World Alzheimer’s Day takes place during World Alzheimer’s Month and occurs on September 21st every year. This year’s theme is “the power of knowledge.” Being able to understand dementia, how it affects people, the warning signs, and how to support those who have it, as well as how to support their caretakers, is critical to many people’s well-being.
While there are some things that are part of the normal aging process when it comes to a change in our cognitive function, dementia and the development of Alzheimer’s is not. Normal brain changes that occur as we age include slower processing speed, increased difficulty multi-tasking, occasional forgetfulness, decreased memory of things that are newly learned, occasional difficulty falling asleep, and/or lower energy at times. However, the following symptoms are not considered part of the normal aging process: getting lost, misplacing items frequently, forgetting the function of items, difficulty naming items or close family, needing help with everyday tasks, and/or insomnia or sleeping all the time.
While we may not be able to completely mitigate the risks for developing Alzheimer’s or dementia, as there are some risk factors beyond our control — such as genetics — there are certain things we can do to help reduce the risk of cognitive decline with age.
5 Ways to Reduce Risk of Cognitive Decline
- Eat a Well-Balanced Diet. A healthy diet is as good for your brain as it is for your heart. Eat fruits, vegetables, and whole grains. Choose low-fat protein sources, such as fish, beans, and skinless poultry. In addition, there are certain foods that have been shown to build brain and nerve cells, which are essential for learning and memory. These foods include fatty fish, nuts and seeds, flaxseed oils, and avocados.
- Daily Physical Activity. Physical activity increases blood flow to your whole body, including your brain. This can help to keep your memory sharp. This could include group exercise classes, walking, gardening, yoga/meditation, or a home exercise program developed by your therapy team.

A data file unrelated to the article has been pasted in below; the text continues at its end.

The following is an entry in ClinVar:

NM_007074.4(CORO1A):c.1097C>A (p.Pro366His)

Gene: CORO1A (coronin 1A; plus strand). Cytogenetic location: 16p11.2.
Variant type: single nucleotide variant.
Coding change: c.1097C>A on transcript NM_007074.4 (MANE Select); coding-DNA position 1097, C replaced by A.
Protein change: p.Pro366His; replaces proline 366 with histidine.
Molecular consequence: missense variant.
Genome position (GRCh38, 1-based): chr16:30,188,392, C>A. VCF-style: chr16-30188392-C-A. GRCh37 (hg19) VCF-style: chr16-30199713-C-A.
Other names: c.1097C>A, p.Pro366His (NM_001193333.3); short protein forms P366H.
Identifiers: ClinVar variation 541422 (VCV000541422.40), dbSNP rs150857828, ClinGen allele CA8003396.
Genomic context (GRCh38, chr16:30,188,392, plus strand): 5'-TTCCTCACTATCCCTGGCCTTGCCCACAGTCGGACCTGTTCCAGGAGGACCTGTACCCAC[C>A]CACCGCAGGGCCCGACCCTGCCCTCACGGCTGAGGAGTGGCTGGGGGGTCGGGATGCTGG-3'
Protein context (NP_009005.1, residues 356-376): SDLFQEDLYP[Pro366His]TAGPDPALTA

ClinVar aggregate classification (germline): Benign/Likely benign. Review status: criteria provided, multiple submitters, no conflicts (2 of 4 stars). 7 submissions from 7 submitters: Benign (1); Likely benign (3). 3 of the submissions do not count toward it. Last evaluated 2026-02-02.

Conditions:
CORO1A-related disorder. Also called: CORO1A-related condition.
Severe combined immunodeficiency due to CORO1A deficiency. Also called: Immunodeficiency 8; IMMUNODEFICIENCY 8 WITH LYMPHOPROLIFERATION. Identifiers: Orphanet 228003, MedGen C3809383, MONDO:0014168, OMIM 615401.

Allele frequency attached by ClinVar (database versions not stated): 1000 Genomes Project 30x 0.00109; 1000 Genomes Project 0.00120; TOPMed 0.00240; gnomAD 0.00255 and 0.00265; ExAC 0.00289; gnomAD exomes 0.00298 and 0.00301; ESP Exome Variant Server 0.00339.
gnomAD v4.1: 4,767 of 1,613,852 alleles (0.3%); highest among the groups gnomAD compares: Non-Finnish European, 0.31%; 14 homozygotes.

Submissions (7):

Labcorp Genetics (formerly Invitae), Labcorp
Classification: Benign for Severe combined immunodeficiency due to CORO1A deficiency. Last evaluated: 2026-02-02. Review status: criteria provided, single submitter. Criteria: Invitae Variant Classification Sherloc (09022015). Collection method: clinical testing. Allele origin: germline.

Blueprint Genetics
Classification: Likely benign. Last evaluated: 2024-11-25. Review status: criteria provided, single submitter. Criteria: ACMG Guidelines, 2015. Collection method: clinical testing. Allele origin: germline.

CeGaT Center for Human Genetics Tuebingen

- Stay Mentally Active. Just as physical activity helps keep your body in shape, mentally stimulating activities help keep your brain in shape – and might keep memory loss at bay. Try crossword puzzles, bridge, or learning a new language.
- Socialize Regularly. Social interaction helps ward off depression and stress; both of which can contribute to memory loss. Look for opportunities to get together with loved ones and friends regularly. If you are more prone to being introverted, try adding social events to your calendar. You might be more likely to participate if it’s built into your day. Try attending a group event once a week or have a regularly scheduled lunch with a friend.
- Get Organized. You are more likely to forget things if your home is cluttered. Jot down tasks, appointments, and other events in a calendar or electronic planner. There is technology out there that can help you stay organized, too. Google Home or Alexa can help you keep track of your medication schedules, calendar events, and more!